Consumers are vaguely aware of the ins and outs of credit freezes, and that might be a bad thing. A recent study found that while 75 percent of Americans know of the credit freeze process, 71 percent said they’ve never given it a try. Here is what you should know about an effective financial tool.
A credit freeze is exactly what it sounds like — it freezes your credit report so no one can open new accounts in your name. And yes, that includes you. However, you can temporarily pause the freeze if you are looking to open a new card. A credit freeze is free and does not hurt your credit score.
As Money reports, the FTC said the number of data breaches in 2021 rose by 17 percent compared to last year. In other words, hackers aren’t going anywhere. A credit freeze is a good way to prevent them from stealing your info and using it against you.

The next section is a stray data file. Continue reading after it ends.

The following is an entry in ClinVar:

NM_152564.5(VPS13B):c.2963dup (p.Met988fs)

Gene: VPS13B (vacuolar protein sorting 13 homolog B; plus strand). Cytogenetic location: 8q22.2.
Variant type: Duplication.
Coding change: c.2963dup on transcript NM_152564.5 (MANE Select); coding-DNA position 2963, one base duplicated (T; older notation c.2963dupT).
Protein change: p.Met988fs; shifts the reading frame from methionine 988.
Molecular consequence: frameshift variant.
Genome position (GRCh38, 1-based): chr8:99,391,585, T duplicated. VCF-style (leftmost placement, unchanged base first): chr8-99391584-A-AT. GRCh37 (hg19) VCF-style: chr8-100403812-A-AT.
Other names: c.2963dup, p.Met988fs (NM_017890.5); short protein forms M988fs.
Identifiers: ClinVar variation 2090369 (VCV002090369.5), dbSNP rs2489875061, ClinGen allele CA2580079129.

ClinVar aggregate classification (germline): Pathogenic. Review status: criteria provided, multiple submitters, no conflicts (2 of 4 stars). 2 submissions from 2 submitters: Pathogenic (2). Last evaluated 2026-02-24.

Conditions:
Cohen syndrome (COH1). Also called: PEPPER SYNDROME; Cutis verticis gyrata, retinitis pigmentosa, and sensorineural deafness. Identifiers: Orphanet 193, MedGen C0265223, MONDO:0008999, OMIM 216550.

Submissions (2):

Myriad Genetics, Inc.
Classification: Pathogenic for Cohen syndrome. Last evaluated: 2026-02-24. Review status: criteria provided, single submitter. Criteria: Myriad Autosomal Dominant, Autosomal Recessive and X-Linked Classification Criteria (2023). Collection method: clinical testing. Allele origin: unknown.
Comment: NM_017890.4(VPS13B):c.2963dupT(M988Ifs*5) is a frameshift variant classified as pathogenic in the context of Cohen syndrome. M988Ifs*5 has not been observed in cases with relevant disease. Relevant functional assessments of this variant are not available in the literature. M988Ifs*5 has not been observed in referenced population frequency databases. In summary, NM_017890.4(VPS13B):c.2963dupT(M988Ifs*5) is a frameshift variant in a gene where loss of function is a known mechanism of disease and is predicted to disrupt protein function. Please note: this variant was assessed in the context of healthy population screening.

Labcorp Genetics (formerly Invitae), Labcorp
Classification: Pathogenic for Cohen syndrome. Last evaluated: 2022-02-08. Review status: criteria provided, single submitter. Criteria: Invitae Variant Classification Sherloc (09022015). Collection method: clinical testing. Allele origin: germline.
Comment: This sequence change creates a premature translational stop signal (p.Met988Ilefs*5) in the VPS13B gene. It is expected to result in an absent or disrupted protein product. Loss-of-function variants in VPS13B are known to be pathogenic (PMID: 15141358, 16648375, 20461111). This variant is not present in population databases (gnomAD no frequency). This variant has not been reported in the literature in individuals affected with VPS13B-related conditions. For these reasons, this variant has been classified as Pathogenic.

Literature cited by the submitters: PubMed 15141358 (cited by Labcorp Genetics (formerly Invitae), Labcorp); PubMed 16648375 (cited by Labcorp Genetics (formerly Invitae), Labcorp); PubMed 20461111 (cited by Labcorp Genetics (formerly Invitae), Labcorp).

Consider your financial situation before freezing your credit. If you’re applying for a credit card or a mortgage any time soon, it makes sense to wait for the freeze because lenders won’t be able to check your credit. If they can’t check your credit, the approval process will be delayed.
You can freeze your credit at each major credit bureau. You’ll need to provide personal info like your Social Security number and birth date. You’ll also be asked to create a PIN to access the freeze later when you want to disable or pause it. Put it somewhere safe! It’s tough to replicate if you lose it.
This article was originally posted by Chris O' Shea on Savvymoney.com